A number of English universities are “genuinely very vulnerable”, with the government more likely to allow a “small town” or London institution to fail in a “variable approach” on support, a vice-chancellor has predicted.
Adam Tickell, who leads the University of Sussex, told a seminar hosted by the Higher Education Policy Institute and Advance HE on the subject of the English sector regulation that universities’ financial difficulties would force the Office for Students to change its present “hard and brittle” approach to the sector.
There are “some institutions who are genuinely very vulnerable”, Professor Tickell said.
It would be “a very brave government and a very brave Office for Students” that would allow a university seen as an anchor institution in its city or town to “do anything other than survive”, he said.
But, giving an imagined example of a small university, he said that “you wouldn’t have to be so brave to let the University of Dorchester go under”.
With “a small university in a small town where quite a lot of the population may be hostile to that institution, or an institution in London where we have massive over-provision – that’s not such a brave decision to take”, he added.
Professor Tickell foresaw a “variable approach” and that there would also be “some friendly mergers [between institutions] in the next while”.
He said that “a hard and brittle approach on the part of the regulator will soften. If it doesn’t soften as…institutions get into real difficulty, the regulator will be forced actually to partner [with universities] much more effectively than they are.”
Labour MP Barry Sheerman told the event that the government was “treating the higher education sector as though it is failing – I don’t see the failure”.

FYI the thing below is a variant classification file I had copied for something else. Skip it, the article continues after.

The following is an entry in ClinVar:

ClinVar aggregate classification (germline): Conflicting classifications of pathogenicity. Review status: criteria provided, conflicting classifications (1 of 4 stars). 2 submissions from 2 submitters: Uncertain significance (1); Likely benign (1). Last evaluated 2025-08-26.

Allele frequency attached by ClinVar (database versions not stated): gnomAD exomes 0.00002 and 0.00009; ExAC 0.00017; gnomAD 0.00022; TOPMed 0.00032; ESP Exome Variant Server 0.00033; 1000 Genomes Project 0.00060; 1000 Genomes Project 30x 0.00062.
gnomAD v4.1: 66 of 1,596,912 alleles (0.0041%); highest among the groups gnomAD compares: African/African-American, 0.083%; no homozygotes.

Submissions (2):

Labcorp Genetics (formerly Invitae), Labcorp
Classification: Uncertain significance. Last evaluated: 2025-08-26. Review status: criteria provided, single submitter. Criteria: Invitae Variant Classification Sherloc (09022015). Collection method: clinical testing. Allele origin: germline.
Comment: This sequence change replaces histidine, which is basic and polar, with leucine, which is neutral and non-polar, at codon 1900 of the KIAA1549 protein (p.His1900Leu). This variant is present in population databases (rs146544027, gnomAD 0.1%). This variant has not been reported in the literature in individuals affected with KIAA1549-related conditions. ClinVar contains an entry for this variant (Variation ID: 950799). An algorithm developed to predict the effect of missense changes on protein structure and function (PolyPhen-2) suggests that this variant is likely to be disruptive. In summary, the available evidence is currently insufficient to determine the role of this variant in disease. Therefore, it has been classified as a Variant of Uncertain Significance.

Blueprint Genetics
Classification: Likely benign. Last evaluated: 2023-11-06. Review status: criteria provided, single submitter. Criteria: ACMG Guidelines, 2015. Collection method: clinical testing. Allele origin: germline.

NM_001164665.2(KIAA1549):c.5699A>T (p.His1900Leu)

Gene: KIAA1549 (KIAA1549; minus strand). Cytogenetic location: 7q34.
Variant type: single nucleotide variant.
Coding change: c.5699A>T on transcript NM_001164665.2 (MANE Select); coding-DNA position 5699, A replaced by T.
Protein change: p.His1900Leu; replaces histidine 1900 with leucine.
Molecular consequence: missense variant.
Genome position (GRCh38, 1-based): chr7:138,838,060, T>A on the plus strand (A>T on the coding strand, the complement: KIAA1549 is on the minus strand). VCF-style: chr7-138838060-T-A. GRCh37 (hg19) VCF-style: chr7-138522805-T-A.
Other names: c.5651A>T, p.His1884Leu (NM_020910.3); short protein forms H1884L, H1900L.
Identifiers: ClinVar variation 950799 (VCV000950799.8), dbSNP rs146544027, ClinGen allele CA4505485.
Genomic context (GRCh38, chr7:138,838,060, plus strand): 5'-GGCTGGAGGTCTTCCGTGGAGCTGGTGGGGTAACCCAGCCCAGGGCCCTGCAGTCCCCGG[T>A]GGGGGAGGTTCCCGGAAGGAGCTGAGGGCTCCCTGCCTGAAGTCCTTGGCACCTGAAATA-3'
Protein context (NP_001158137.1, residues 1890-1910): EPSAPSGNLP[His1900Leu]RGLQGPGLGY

Questioning why the Higher Education Funding Council for England was abolished, he asked: “What the hell is the Office for Students?” Mr Sheerman predicted that “it ain’t going to be around long”.
Rachel Wolf, a former Conservative Party and government adviser on education, highlighted the “civil war” within the Tory party between supporters and opponents of university expansion, saying that she was surprised that Theresa May’s government had allowed the Higher Education and Research Act – which created the OfS and was formulated under the pro-expansion Cameron government – to proceed.
Ms Wolf, whose mother, Baroness Wolf, is a member of the panel advising the government’s post-18 education review, said: “The great problem the sector faces is it is simultaneously trying to handle a regulatory structure which was all about market forces and expansion [in] a world where you wanted as many people as possible to go to university…[and] a world in which actually people [in the government] think there should be more technical education and less university.
“We are layering them on top of each other in this extremely uncomfortable combination, which is causing major challenges.”
Highlighting the possibility of a general election, she also told the sector audience: “For all you’re terrified about what this government might do, you should be a lot more terrified about what [Labour leader Jeremy] Corbyn might do.”
The Conservative government “still does accept the centrality of universities…does think about research to a very large extent,” Ms Wolf argued.
Labour’s shadow education secretary, Angela Rayner, went through further education rather than higher education.
Ms Wolf continued: “It is not all obvious…that an incoming Labour government is going to care in the least about any of that.
“For the first time, you have a shadow education secretary, or the first time in a long time, whose pivotal, formative experiences weren’t really about university.”
Ms Wolf said that most “politicians are obsessed with university because it was incredibly important to them personally. They [Labour] are not going to care as much.”